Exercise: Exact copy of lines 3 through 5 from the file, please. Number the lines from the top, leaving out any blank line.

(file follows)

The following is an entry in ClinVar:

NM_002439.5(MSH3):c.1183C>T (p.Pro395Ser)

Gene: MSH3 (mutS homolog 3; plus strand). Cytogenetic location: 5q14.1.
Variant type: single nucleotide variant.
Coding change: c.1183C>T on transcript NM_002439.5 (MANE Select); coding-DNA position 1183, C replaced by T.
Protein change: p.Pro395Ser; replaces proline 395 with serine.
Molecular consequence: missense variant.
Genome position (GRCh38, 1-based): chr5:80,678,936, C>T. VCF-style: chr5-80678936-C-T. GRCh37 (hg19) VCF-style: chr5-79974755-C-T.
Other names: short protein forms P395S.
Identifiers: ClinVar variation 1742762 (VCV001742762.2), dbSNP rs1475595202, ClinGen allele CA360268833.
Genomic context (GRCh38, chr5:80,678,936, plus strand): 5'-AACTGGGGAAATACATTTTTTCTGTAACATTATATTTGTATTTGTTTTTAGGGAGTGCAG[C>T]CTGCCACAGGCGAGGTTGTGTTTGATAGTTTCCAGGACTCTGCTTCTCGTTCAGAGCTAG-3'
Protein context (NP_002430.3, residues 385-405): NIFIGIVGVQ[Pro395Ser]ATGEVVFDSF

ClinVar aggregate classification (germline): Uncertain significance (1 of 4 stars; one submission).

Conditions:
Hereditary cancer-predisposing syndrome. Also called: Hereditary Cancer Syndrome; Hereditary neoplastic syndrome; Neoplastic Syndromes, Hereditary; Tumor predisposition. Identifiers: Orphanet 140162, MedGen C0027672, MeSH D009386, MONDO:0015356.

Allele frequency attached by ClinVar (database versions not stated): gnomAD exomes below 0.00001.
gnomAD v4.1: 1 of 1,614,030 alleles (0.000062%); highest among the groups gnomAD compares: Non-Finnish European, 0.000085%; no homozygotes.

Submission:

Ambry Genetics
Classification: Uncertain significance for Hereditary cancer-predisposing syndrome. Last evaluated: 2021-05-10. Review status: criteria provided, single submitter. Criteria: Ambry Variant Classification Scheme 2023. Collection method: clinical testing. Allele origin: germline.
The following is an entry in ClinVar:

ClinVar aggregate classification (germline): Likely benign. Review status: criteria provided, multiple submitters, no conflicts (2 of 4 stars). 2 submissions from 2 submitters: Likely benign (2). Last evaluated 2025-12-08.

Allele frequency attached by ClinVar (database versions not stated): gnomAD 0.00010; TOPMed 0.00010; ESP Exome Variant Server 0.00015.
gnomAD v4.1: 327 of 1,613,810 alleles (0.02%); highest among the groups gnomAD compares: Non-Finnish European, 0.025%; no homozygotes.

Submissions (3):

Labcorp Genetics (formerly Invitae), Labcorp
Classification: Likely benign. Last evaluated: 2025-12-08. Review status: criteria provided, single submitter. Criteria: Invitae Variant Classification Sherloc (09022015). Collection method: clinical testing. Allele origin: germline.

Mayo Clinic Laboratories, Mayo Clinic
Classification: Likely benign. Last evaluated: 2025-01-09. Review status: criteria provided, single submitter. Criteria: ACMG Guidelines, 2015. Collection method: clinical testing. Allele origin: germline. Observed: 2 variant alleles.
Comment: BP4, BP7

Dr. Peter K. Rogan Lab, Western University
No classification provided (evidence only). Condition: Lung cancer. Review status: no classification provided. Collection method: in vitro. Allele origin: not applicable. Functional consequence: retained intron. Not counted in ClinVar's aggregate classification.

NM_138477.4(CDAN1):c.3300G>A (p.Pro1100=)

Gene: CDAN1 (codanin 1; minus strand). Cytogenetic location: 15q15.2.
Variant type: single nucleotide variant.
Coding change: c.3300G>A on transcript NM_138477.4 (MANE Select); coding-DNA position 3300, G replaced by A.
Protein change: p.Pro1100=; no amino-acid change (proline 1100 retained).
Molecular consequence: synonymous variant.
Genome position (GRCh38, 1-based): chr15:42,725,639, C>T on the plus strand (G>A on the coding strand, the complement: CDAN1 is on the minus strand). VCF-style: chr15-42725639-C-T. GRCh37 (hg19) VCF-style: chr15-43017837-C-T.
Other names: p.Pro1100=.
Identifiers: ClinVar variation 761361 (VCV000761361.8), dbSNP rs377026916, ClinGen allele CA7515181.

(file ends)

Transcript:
Gene: MSH3 (mutS homolog 3; plus strand). Cytogenetic location: 5q14.1.
Variant type: single nucleotide variant.
Coding change: c.1183C>T on transcript NM_002439.5 (MANE Select); coding-DNA position 1183, C replaced by T.